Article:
I am research assistant at the Database and Artificial Intelligence Group at the Vienna Technnical University of Technology.
I am also a PhD student in the Doctoral Programme

Computational Aspects of Nearly SinglePeaked Electorates
With Gábor Erdélyi and Andreas Pfandler
to appear at the TwentySeventh AAAI Conference on Artificial Intelligence (AAAI 2013)
(A preliminary version appeared at COMSOC 2012)
Manipulation, bribery, and control are wellstudied ways of changing the outcome of an election. Many voting systems are in the general case computationally resistant to some of these manipulative actions. However when restricted to singlepeaked electorates, these systems suddenly become easy to manipulate. Recently, Faliszewski, Hemaspaandra, and Hemaspaandra (2011) studied the complexity of dishonest behavior in nearly singlepeaked electorates. These are electorates that are not singlepeaked but close to it according to some distance measure.
In this paper we introduce several new distance measures regarding singlepeakedness. We prove that determining whether a given profile is nearly singlepeaked is NPcomplete in many cases. For one case we present a polynomialtime algorithm. Furthermore, we explore the relations between several notions of nearly singlepeakedness.

Incomplete Preferences in SinglePeaked Electorates
to appear at the 7th Multidisciplinary Workshop on Advances in Preference Handling (MPREF 2013)
Incomplete preferences are likely to arise in realworld preference aggregation and voting systems.
This paper deals with determining whether an incomplete preference profile is singlepeaked.
This is essential information since many intractable voting problems become tractable for singlepeaked profiles.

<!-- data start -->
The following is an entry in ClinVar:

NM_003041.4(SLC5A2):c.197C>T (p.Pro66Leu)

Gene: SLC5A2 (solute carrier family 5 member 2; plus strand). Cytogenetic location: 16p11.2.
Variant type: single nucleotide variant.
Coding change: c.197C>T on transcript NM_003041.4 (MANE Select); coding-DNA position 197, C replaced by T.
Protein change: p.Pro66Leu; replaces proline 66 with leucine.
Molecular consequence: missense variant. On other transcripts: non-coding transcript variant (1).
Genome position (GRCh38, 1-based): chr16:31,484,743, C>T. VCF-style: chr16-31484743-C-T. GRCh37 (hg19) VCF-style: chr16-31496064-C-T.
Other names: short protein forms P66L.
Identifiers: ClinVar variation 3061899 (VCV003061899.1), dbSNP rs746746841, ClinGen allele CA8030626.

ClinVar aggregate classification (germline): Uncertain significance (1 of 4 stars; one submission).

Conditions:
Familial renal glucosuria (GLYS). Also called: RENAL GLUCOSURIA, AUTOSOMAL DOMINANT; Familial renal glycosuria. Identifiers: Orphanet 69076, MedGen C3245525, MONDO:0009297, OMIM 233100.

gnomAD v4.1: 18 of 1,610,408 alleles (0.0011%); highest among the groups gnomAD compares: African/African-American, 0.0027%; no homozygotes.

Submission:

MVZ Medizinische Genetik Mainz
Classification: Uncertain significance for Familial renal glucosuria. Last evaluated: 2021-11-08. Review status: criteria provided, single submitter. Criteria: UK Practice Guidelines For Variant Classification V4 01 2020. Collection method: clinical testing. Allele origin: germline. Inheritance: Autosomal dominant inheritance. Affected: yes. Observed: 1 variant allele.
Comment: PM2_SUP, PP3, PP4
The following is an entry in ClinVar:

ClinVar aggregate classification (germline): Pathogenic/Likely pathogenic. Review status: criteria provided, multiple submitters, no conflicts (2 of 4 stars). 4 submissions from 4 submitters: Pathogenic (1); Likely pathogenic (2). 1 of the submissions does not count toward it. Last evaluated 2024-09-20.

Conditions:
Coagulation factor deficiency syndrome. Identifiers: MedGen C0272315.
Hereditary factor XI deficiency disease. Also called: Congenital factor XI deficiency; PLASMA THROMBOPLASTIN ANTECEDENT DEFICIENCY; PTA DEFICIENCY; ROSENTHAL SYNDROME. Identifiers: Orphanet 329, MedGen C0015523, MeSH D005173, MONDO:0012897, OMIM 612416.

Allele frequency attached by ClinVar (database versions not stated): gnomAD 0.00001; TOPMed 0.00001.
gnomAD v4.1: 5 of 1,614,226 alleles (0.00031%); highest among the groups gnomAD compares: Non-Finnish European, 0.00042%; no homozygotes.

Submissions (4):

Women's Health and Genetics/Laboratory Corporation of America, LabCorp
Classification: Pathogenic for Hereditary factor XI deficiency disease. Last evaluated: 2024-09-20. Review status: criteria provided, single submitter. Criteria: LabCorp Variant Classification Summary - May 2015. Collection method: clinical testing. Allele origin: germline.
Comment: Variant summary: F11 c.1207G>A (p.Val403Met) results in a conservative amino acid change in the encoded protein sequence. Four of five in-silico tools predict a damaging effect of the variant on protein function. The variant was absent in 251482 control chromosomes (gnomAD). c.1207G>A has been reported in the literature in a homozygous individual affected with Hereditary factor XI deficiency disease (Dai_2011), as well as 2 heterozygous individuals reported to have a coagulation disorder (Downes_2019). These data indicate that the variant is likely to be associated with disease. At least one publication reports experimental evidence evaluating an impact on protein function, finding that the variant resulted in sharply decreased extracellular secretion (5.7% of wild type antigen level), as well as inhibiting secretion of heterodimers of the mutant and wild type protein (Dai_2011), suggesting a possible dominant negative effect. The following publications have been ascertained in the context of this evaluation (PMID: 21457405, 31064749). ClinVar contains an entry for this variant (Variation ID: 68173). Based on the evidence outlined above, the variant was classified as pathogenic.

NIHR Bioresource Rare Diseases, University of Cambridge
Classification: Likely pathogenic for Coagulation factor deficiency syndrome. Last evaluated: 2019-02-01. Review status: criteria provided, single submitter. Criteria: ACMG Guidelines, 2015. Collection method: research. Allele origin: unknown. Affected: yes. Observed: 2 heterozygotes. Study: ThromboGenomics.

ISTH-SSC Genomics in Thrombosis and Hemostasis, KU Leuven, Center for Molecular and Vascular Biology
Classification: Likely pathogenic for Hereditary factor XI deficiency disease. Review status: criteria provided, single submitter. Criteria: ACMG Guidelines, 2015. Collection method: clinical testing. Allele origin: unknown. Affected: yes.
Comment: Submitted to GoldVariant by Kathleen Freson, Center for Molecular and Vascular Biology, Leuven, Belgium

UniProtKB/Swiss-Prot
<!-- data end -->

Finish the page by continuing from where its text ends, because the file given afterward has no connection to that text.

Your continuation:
We prove that for incomplete profiles the problem of determining singlepeakedness is NPcomplete.
Despite this computational hardness result, we find two polynomialtime algorithms for reasonably restricted settings.

A Parameterized Complexity Analysis of Generalized CPNets
With Martin Kronegger, Andreas Pfandler and Reinhard Pichler
to appear at the 7th Multidisciplinary Workshop on Advances in Preference Handling (MPREF 2013)
Generalized CPnets (GCPnets) allow a succinct representation of preferences over multiattribute domains.
As a consequence of their succinct representation, many GCPnet related tasks are computationally hard.
Even finding the more preferable of two outcomes is PSPACEcomplete.
In this work, we employ the framework of parameterized complexity to achieve two goals:
First, we want to gain a deeper understanding of the complexity of GCPnets.
Second, we search for efficient fixedparameter tractable algorithms.

The computational landscape of permutation patterns
With MarieLouise Bruner
to appear in Pure Mathematics and Applications
In the last years, different types of patterns in permutations have been studied: vincular, bivincular and mesh patterns, just to name a few. Every type of permutation pattern naturally defines a corresponding computational problem: Given a pattern P and a permutation T (the text), is P contained in T? In this paper we draw a map of the computational landscape of permutation pattern matching with different types of patterns. We provide a classical complexity analysis and investigate the impact of the pattern length on the computational hardness. Furthermore, we highlight several directions in which the study of computational aspects of permutation patterns could evolve.

FixedParameter Algorithms for Finding Minimal Models
With Andreas Pfandler
13th International Conference on Principles of Knowledge Representation and Reasoning (KR 2012)
Computing minimal models is an important task in Knowledge Representation and Reasoning that appears in formalisms such as circumscription, diagnosis and answer set programming. Even the most basic question of whether there exists a minimal model containing a given variable is known to be Σ_2^Pcomplete. In this work we study the problem of computing minimal models from the viewpoint of parameterized complexity theory. We perform an extensive complexity analysis of this problem with respect to eleven parameters. Tractable fragments based on combinations of these parameters are identified by giving several fixedparameter algorithms. For the remaining combinations we show parameterized hardness results and thus prove that under usual complexity theoretic assumptions no further fixedparameter algorithms exist for these parameters.